Islington Labour’s 2018 manifesto launch

On Sunday, 25 March I was proud to join Jeremy Corbyn and Emily Thornberry to launch Islington Labour’s manifesto for the 2018 local elections.

The Manifesto can be found in detail here.

At the launch I said:

Only eight years ago Lib Dems ran Islington Council. 10 years of wasted opportunities. Cuts, sell-offs and privatisations.

We won control of the Council back in 2010 with a very clear vision. In a borough that was rapidly becoming more unequal we wanted to make Islington a fairer place.

Over last eight years I’m proud of what we’ve achieved:

  • Biggest Council House building programme in 30 years. 2400 new socially rented homes built since 2010.
  • Massive improvement in school results, particularly for working class kids.
  • Introduced universal free school meals for all primary school kids
  • Introduced the Islington Bursary to replace EMA, so cruelly cut by the Tories
  • Brought services, and almost 2000 staff, back in-house
  • We were the first Council in the country to be accredited as a LLW employer, including for our home carers
  • Kept social care for people with moderate needs
  • Not only do we build the first new public owned power station in a century but we’ve now launched Angelic energy, a publicly owned energy supplier.
  • Helped over 4000 unemployed residents into work
  • Found apprenticeships for over 400 young people in 4 years and seen youth unemployment half
  • Helped 10,000 people to reduce their fuel bills, taking many out of fuel poverty altogether
  • Fined dodgy landlords records amounts and set-up an in-house private lettings agency
  • Vitally, we’ve stood up for an open, tolerant and diverse community: the Islington we all know and love where everyone is welcome and everyone can thrive.
  • And all the time we’ve ensured the Council is well run, efficient and listens to its residents. Public confidence in council services has never been higher.

We’ve done all this against a background of a Tory Government that has made record cuts to our funding, tried to privatise services and thrown people into poverty.

I’m very proud of our achievements. I’m also really clear that this isn’t about me, or the Council’s Executive, it’s about all of us: Team Islington Labour. MPs, councillors, members and unions working together to get things done.  We all share the vision about a fairer borough and we all contribute to making it happen: thank you.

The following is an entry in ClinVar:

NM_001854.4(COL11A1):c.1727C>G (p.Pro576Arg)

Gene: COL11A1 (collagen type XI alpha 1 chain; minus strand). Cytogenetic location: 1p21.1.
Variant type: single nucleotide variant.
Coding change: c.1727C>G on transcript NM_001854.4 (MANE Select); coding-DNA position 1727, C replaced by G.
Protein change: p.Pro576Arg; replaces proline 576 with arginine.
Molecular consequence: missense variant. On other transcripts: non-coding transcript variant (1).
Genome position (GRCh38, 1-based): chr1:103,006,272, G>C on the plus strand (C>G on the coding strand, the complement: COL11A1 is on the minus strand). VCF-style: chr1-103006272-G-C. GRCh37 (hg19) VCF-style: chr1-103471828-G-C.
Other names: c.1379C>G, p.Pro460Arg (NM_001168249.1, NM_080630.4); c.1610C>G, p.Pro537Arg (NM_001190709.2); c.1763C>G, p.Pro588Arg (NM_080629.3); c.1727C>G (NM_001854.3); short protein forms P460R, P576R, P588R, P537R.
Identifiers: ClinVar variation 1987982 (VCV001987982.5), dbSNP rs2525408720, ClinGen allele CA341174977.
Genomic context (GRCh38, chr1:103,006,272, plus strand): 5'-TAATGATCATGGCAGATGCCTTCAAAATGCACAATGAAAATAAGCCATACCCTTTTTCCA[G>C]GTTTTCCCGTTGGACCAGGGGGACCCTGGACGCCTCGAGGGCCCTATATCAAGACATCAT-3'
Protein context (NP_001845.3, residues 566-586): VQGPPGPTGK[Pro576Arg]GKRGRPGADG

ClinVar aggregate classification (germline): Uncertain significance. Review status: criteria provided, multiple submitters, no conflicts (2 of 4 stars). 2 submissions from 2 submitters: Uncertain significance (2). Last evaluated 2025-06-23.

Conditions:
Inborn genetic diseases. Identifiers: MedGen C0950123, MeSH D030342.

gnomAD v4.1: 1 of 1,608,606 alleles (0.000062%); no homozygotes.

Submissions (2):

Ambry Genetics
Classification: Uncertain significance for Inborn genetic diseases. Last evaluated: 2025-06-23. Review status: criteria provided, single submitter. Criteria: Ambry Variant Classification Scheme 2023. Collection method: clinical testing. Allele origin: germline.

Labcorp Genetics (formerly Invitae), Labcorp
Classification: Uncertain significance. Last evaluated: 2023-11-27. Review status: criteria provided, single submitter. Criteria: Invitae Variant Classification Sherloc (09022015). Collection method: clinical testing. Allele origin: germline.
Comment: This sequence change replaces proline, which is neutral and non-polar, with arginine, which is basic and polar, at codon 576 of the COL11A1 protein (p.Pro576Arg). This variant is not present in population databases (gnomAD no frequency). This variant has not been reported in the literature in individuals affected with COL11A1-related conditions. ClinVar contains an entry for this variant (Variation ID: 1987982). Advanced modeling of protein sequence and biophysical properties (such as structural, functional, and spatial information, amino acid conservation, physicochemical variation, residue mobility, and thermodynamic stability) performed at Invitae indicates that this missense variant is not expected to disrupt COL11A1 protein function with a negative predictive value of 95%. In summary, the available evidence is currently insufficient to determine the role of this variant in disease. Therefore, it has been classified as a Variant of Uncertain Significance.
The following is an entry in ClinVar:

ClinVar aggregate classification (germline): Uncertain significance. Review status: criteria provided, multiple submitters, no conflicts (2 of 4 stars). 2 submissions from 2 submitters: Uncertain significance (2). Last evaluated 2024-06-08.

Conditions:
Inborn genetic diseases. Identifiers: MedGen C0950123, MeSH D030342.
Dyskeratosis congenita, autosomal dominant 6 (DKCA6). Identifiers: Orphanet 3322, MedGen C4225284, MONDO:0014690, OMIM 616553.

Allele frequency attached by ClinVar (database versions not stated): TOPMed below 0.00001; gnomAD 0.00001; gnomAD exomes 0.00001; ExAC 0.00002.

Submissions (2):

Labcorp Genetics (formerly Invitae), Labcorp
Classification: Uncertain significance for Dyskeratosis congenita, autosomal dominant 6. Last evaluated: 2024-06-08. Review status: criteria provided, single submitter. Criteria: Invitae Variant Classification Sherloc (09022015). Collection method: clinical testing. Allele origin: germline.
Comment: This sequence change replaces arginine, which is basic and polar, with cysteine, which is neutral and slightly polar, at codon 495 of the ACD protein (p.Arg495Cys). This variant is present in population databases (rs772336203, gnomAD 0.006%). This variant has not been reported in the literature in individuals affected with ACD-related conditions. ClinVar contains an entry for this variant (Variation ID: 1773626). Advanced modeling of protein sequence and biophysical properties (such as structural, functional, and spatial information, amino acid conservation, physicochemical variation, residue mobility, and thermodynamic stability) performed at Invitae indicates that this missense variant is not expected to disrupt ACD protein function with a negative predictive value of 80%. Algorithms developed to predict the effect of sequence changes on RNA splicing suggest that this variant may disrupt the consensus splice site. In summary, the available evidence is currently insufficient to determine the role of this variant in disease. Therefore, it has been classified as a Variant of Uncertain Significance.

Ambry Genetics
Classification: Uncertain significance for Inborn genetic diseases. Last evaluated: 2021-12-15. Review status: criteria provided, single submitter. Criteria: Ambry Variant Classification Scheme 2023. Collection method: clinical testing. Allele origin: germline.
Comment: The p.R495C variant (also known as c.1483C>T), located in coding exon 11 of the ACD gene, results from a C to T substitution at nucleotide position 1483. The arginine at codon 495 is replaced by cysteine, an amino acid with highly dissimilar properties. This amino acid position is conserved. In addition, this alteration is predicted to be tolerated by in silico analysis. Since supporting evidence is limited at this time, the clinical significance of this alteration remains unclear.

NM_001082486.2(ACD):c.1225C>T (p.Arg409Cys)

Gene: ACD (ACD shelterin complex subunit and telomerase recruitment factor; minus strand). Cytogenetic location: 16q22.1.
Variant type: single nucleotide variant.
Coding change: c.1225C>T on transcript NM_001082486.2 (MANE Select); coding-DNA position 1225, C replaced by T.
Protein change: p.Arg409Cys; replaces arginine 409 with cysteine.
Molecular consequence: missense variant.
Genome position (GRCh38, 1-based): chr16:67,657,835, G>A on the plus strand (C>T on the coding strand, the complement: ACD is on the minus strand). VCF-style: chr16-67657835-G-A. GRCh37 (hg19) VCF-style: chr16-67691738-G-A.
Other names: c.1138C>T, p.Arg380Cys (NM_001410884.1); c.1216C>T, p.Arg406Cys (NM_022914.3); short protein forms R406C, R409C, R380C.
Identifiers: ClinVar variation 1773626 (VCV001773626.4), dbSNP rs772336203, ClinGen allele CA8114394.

After eight years it would be easy to rest on our laurels. To put our feet up and let complacency set in.

But not Islington Labour.

Manifesto we launch today is the longest we’ve ever written. Not because empty rhetoric but because it’s packed full of new ideas to carry on making our borough fairer.  The energy in our party in incredible and we’ve harnessed that to refresh our vision. That’s why we feel confident asking the people of our borough for another 4 years in office.

Our key priorities remain housing, jobs, community safety and the cost of living. They’re still our priorities because they’re still the people of Islington’s priorities.

Our manifesto is jam packed with new ideas:

  • Building at least 550 new council homes, prioritised for local people, as part of delivering 1,900 new genuinely affordable homes during the next 4 years.
  • A crack-down on rogue landlords, starting with a new landlord licensing scheme along Seven Sisters Road and Finsbury Park
  • Giving a say on new housing to people on our housing waiting list, not just the propertied few – the first scheme of it’s kind in the country and a clear statement of just whose side we’re on.
  • A new in-house homelessness outreach services
  • An ‘In-Work Progression’ programme will also help residents facing challenges from in-work poverty to gain new skills through lifelong learning – blazing a trail for the Jeremy’s National Education Service
  • The return of ‘night schools’, so people can learn at a time that suits them. 
  • New affordable workspace to create more jobs for local people, particularly making use of the wasted spaces and abandoned garages on our estates to build homes and create jobs
  • Accepting the recommendation of our Fair Futures Commission to guarantee 100 hours of work-related experience by 16
  • new careers advice in our schools, following the Tories’ cuts to Connexions
  • In yet another first we’ll address ‘holiday hunger’, where some children on FSM go hungry in school holidays, through genuinely affordable holiday clubs with decent food.
  • Tapping into the tremendous cultural opportunities and assets of the borough, the Council will aim for each child in an Islington school to have experienced 11 cultural experiences in the borough by the time they are in Year 11. Giving working class children the opportunities the middle class kids take for granted.
  • Working with our community and public services to reduce the lonliness that ruins so may lives
  • Committing to publish a far more transparent gender pay audit than we have to in law
  • Delivering 400 new electric car charging points over the next 4 years
  • closing some streets outside school to cars at drop-off and pick-up times to improve air quality breathed by our kids